Project Trans Am – Month 28, Rear Axle and Oil Pump

Another slow month with the Trans Am. Two of the 4 weekends I was out of town, for only 2 weekends I got a lot done. Here’s an outline of everything that has been happening this past August, 2012.

Rear Axle and Stabilizer Bar

Pretty much the whole month focused around the rear axle. I got new Moser 28 spline axle shafts installed with new c-clips, bearings and axle shaft seals. Before I installed the new axle shafts, I painted the ends of the axle, then proceeded to install the bearings, axle shafts, then put the pinion shaft and a new pinion lock bolt back in the rear differential, followed by installing the maintenance cover with a new gasket lightly coated with gasket sealer. I let it sit for a few hours, then I filled it up with both 80W90 gear oil and GM’s limited slip additive. The wheels turn smooth now,wild how quiet the rear axle is now.

 

Last weekend I painted the remainder of the rear axle and installed a thicker 3/4″ rear stabilizer bar.

Oil Pump

Per recommendation from the Pontiac How to Rebuild book and my engine builder, I disassembled my oil pump, checked it for any burrs, shavings and grit that could damage the engine then test-fit the pump on my block to make sure the oil pump lines up with the oil galley in the block. Everything checked out. I was lucky that I ordered my pump over 2 years ago, apparently more recent castings are no longer made in the USA and can be a concern both with alignment and cleanliness.

Rear Shocks

Over Labor day weekend I installed the rear shocks. The new shocks are significantly harder and better compared to the set I took off the car. They look good under the car too. I got Edelbrock ISA Classic shocks for the rear this past Spring when Summit Racing had them at 1/3 the price. I also ordered Edelbrock ISA Performer (Not Classic) shocks for the front. I wanted to go with both Performer  shocks front and back but due to the limited availability and later finding out that the shocks were discontinued I decided the mix-match front/rear was better than not having them.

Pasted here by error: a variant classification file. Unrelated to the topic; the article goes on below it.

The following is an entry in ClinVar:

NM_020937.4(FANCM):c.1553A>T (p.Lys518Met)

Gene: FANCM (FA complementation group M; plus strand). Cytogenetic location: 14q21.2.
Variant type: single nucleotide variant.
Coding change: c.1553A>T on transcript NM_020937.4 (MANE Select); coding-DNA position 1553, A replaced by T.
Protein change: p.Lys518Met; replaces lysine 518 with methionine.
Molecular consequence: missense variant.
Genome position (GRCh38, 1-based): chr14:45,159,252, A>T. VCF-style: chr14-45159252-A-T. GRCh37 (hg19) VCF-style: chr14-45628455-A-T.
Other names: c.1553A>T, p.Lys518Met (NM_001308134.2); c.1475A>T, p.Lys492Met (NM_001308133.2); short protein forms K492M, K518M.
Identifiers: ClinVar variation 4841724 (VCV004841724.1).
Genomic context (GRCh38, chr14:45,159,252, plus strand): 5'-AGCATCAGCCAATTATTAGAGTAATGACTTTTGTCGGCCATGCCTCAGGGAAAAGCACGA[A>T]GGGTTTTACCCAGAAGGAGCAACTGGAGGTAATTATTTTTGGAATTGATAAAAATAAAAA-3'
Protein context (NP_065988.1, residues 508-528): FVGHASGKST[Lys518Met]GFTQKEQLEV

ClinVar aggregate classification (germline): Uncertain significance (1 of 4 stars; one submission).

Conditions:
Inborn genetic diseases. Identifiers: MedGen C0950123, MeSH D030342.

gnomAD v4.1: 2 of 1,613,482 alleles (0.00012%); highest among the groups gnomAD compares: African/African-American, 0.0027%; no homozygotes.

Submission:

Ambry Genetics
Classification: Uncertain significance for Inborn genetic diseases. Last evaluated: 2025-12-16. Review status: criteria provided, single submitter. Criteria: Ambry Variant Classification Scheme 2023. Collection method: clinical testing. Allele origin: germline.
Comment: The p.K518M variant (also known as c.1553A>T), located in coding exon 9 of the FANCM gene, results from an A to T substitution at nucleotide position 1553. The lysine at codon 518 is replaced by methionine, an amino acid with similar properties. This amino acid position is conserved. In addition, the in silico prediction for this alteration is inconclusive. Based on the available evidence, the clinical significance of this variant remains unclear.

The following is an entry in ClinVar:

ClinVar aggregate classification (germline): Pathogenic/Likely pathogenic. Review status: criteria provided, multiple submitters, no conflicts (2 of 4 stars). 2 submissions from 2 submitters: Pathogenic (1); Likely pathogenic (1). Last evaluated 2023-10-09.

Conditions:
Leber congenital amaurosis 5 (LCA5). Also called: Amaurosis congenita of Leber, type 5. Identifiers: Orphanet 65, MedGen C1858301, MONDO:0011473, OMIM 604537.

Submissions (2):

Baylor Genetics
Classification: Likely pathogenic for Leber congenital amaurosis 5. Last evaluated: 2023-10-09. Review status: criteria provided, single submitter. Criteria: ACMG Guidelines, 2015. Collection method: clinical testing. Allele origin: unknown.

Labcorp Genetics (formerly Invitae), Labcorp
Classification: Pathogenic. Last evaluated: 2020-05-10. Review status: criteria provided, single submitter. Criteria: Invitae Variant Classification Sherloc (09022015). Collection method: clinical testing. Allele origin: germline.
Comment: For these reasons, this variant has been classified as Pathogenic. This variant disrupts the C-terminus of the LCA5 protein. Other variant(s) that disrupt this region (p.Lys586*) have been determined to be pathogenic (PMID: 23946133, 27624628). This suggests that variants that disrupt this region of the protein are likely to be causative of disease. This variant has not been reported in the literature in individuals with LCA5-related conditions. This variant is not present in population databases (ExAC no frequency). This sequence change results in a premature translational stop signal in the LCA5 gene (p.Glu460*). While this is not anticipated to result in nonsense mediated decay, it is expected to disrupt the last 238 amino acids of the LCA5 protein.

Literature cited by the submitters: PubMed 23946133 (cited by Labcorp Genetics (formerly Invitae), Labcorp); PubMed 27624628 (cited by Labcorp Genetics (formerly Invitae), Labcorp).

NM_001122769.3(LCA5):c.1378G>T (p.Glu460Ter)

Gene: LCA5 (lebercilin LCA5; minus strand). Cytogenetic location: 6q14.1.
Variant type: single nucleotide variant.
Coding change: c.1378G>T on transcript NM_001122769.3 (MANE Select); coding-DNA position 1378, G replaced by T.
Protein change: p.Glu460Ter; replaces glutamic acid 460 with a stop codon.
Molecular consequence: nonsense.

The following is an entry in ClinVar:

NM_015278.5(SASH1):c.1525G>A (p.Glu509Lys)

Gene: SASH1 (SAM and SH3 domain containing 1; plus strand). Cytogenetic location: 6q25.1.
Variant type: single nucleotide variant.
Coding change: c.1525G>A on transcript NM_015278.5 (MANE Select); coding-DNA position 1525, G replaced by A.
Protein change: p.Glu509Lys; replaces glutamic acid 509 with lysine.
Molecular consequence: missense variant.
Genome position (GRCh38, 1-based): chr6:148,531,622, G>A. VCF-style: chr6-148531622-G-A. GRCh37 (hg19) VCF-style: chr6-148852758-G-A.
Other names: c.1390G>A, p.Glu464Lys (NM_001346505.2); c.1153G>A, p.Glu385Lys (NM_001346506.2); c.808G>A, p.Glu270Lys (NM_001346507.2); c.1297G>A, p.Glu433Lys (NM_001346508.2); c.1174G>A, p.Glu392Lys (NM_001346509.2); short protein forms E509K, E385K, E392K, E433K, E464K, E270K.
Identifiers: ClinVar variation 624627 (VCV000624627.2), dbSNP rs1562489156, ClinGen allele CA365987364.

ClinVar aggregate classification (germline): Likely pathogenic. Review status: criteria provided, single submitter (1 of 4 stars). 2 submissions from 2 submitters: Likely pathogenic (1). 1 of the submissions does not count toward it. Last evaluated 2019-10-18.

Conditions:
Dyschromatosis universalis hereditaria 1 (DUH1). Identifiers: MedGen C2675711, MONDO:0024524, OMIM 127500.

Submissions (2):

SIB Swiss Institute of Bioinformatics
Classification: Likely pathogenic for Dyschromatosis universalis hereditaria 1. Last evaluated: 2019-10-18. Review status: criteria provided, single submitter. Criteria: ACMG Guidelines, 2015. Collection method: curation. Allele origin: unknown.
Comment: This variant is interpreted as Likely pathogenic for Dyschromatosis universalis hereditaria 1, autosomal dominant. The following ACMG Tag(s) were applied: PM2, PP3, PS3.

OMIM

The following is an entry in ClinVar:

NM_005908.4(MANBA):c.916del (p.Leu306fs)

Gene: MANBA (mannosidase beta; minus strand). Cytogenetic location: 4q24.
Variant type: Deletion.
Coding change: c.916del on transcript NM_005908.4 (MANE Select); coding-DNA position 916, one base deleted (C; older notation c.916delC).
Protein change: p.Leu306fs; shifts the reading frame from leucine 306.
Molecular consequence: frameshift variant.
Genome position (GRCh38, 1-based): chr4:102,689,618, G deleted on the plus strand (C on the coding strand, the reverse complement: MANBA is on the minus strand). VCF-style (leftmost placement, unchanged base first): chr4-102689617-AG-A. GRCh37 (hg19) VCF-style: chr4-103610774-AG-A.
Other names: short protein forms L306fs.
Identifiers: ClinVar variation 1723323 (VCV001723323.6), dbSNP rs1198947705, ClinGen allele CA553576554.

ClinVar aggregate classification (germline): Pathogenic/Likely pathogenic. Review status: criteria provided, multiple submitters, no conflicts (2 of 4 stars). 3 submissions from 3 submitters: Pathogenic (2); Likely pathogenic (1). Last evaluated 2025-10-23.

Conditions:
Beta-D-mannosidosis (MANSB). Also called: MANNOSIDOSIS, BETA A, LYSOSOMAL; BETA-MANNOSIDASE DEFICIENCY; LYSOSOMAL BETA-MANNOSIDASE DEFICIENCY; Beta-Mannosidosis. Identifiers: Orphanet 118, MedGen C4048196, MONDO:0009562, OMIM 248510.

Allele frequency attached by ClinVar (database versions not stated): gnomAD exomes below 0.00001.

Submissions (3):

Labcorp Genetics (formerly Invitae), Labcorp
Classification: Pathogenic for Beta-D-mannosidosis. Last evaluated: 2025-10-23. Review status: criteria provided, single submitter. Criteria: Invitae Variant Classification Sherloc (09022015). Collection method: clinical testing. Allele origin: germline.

Rear Brakes Started

Over Labor Day weekend I started installing the rear disc brakes.

While I was preparing the rear end for brakes, I discovered that the routing I had designed for the brake lines interfered with the rear stabilizer bar drop links. I ended up having to pull out the stainless steel brake lines I had made and replace them with easy to bend pre-flared with fittings line from NAPA. Wish I did that originally, those stainless steel lines cost me a few bucks, where these pre-flared lines weren’t even $10.

Over the weekend I got as far as installing the rotors and pre-loading the calipers. After doing some research on how to realign the brake piston’s D groove to the 6’0 clock position, I found that both the service manual and folks from the Firebird/Trans Am forums recommended to use organic pads in the rear with semi-metallic pads in the front. I am already using semi-metallic in the front, but I was about to also use semi-metallic in the rear, so now a set of organic rear pads is on order.

From what I understand, the organic pads in the rear help with the brake pedal feel and make it easier for the car to stop. I should stress “stop easier” vs “stop faster”, I would think that semi-metallic pads would make the car stop faster, but knowing how the front and rear brake lines require different brake pressure managed by the proportioning valve it may make sense that the rear brake pad material may dramatically change the proportions that were designed into the proportioning valve. Either way, I’m leaning to the side of caution and ordered organic pads.

What’s Next

Brakes!!! Hopefully the next couple of weekends I will get these brakes done! Following that, I need to paint the inner fender wells,finish assembling the firewall and heater box, install the steering column, dashboard and interior insulation, followed by the remaining assembly of the Pontiac 400 engine (currently only the short block is assembled).